The Human Services office is near dowtown Denver on Federal Boulevard, so I took the Evans Avenue bus to Federal. That let me check out vans Station, which is my next rail hike destination and it let me see how I would need to walk from Mary Carter Greenway to the train station.

The Human Services offices are housed in a huge complex, impressive but architecturally modern and not particularly aesthetic.

                                                                 [Human Services]

I got to check out some of the services available to the homeless, and what I had to do was quick and easy. The staff does try to be helpful and friendly. I have generally had good experiences with the social services in the area. Broomfield was easier, primarily because it was less crowded. Denver seems to try to be helpful but the sheer size of the community makes the machine rather clunky. Once resources are assembled, people can get things done, but they have to be responsible for the assembling, and the system is not easy to navigate here.

I was a little disgruntled to find that Human Services was right next to the W Line. If I have a choice between bus or train, I will always take the train. But, the trip let me check out the W Line.

                                                                    [The W Line]

Downtown pigeons and doves have no fear of humans. Of course, many of the commuters will feed them while they wait for the next train.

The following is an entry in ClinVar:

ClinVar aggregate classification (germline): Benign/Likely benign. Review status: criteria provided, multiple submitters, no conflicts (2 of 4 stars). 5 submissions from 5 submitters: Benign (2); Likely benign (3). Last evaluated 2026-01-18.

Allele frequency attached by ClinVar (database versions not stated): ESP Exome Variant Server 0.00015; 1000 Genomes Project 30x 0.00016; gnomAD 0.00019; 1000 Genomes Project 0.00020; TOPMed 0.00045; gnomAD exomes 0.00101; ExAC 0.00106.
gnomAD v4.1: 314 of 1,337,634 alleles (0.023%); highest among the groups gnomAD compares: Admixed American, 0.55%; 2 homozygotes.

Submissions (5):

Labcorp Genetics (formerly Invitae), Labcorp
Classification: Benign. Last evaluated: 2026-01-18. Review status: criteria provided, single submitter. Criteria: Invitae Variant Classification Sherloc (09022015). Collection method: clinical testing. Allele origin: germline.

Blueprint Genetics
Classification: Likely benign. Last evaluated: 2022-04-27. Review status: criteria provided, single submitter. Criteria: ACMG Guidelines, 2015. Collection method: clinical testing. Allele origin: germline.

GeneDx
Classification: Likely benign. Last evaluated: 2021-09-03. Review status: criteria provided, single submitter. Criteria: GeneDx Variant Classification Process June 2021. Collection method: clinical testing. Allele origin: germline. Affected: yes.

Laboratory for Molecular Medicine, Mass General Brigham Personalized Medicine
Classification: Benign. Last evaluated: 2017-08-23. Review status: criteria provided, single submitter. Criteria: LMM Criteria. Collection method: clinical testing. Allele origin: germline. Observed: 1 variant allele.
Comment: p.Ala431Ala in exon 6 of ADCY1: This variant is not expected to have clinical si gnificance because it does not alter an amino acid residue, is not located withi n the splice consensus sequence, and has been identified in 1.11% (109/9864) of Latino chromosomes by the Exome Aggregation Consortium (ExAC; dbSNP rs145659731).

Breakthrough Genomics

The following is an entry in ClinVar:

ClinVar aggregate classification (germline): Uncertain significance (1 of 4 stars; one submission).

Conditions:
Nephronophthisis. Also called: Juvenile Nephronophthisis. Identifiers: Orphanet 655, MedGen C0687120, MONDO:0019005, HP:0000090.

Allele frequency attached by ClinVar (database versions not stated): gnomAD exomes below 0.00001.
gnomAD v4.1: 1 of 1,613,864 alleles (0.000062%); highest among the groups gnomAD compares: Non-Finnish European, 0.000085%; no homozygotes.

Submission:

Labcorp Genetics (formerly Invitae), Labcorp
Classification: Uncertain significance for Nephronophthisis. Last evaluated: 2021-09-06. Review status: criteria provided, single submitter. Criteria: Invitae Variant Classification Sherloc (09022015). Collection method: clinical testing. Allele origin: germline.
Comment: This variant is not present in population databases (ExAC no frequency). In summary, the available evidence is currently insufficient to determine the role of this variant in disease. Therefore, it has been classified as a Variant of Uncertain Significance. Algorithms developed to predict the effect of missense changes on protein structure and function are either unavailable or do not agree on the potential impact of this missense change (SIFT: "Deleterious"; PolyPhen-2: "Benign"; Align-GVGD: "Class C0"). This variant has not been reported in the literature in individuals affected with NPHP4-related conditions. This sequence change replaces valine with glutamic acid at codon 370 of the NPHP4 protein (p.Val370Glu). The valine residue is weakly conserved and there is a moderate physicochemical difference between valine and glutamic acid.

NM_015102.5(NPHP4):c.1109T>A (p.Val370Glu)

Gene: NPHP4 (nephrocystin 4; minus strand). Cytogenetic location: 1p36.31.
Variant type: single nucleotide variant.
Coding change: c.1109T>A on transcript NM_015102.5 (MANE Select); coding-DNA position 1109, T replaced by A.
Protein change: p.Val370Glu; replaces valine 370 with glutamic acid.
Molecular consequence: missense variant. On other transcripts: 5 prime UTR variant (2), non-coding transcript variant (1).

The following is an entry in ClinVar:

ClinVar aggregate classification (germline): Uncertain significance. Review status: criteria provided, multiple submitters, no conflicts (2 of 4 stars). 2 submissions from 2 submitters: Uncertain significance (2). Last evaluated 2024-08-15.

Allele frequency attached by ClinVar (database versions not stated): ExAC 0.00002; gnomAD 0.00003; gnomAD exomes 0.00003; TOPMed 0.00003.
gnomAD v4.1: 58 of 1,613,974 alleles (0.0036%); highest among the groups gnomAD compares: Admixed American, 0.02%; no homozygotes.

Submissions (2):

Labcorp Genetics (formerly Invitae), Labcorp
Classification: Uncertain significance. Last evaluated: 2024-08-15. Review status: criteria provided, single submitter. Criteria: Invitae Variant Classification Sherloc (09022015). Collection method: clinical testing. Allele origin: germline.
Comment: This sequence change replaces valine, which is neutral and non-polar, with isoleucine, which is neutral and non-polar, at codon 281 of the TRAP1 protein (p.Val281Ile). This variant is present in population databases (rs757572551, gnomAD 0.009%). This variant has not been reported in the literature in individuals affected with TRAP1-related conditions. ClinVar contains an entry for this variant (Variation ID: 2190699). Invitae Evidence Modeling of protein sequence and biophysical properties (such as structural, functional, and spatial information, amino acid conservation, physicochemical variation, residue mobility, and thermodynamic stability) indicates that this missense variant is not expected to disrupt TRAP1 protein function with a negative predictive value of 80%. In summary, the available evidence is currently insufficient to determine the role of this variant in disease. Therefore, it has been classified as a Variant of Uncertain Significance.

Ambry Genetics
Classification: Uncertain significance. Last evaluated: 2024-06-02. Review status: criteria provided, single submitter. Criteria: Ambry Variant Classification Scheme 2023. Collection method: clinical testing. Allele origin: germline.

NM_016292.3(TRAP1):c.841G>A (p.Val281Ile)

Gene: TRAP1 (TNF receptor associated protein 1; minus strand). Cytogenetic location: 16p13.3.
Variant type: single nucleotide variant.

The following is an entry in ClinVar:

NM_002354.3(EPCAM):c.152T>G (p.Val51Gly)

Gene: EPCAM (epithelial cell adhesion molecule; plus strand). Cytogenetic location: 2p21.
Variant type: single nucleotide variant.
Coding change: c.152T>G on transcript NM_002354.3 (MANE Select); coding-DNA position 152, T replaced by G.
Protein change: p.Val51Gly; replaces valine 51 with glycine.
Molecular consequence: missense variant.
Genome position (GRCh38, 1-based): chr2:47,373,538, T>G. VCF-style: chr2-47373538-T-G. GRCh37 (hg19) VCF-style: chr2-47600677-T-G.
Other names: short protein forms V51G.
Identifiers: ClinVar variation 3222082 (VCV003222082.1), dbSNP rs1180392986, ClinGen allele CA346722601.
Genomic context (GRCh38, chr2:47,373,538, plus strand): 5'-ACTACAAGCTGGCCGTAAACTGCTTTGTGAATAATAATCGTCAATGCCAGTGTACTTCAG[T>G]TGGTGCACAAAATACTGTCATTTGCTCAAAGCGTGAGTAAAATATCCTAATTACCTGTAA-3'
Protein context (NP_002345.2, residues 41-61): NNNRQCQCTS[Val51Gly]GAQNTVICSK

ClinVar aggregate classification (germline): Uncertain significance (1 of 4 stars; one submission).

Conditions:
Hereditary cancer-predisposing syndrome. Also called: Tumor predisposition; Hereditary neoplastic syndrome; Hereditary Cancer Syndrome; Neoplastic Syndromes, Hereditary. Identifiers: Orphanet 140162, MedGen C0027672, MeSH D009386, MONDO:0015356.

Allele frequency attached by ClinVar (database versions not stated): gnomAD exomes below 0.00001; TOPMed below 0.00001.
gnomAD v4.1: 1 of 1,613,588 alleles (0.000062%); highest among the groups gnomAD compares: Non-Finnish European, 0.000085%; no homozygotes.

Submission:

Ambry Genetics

[City birds]

One of my favorite wild flowers is blooming now. Milkweed is most certainly a weed. It has been everywhere I have been in North America. It's much more prolific in Virginia than Alabama, but it's pretty common along streams and in gardens here in Denver. It's a hardy plant that looks the part.

The flowers form in big globes and, if you look closely, you find that they are exquisitly carved and colored blossoms.

                                                                        [Milk weed]

When you have an irritating chore to do, think about how you can change it into a fun outing. I used to make laundry day bareable by making that the specific day that I went for a milkshake.

Part of human nature is the need to feel like one's life matters. A good way to feed that need is to volunteer for community activities that benefit others. Often, volunteer work is managed but Human Resources or Human Services

Wednesday, June 6, 2018

Oxford to Englewood

                                                  [Englewood station from the bus gates]

Englewood Station is a good place for a "home station". It is quite interesting in it's own right and it has all the amenities. The Englewood Community Center is part of the complex, with it's city offices, the Englewood Library, and the headquarters and museum of the Open Air Arts Museum, which is scattered all over Denver. A short walk brings a hiker to three shopping centers and several banks, and the shopping area along Broadway. There is a WalMart and my favorite restaurant in Denver, the Beirut Grill.

It was a hot day when I took a bus down Yale Avenue to Englewood Station. The big spire in the picture above is not only a piece of art, it houses the elevator from the plaza at the Civic Center to the bridge across to the light rail station.